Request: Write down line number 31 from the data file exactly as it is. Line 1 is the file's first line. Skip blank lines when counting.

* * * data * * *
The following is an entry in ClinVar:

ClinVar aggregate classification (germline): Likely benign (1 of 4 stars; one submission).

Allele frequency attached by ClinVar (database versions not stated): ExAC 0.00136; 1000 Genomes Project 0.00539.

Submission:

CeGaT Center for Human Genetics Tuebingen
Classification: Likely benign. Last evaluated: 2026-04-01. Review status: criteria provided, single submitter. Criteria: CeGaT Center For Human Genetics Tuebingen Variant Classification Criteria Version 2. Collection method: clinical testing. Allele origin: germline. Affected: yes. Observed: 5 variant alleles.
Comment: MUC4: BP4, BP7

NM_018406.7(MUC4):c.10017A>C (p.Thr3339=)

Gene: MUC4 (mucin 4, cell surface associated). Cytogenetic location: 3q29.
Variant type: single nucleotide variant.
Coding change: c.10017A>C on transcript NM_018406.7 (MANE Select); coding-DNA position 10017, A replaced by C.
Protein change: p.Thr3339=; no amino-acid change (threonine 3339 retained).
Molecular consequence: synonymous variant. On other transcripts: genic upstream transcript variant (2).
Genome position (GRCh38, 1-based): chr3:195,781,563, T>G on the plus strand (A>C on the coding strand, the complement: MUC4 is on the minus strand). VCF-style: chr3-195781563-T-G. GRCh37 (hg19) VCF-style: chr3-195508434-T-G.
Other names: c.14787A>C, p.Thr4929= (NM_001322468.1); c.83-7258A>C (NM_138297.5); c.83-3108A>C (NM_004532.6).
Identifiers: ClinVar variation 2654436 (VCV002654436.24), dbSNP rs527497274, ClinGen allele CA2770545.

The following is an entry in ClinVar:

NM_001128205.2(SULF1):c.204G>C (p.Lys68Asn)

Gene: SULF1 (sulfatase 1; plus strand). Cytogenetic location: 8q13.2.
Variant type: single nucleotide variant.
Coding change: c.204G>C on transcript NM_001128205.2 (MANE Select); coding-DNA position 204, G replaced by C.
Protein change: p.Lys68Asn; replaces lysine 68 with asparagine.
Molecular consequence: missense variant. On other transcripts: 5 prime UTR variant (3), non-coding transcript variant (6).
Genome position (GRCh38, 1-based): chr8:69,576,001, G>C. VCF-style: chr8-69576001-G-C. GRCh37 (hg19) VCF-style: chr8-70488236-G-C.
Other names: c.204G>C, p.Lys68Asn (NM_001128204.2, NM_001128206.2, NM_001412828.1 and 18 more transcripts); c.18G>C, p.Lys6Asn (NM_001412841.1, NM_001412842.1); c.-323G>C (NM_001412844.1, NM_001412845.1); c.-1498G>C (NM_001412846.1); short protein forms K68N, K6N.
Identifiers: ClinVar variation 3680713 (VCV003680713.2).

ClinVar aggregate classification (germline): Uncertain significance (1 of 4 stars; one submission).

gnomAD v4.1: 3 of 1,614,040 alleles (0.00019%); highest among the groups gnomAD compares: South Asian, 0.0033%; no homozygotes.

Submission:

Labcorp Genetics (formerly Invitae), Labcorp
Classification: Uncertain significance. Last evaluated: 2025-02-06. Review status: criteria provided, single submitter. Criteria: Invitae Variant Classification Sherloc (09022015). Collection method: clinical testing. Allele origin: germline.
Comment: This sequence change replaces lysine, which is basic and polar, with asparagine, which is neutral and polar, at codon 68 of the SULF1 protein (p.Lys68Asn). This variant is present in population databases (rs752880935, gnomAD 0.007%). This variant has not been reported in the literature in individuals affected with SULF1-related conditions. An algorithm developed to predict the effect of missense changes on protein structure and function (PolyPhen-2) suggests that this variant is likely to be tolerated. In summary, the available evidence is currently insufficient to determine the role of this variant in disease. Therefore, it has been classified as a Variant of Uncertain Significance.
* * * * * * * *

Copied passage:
Classification: Uncertain significance. Last evaluated: 2025-02-06. Review status: criteria provided, single submitter. Criteria: Invitae Variant Classification Sherloc (09022015). Collection method: clinical testing. Allele origin: germline.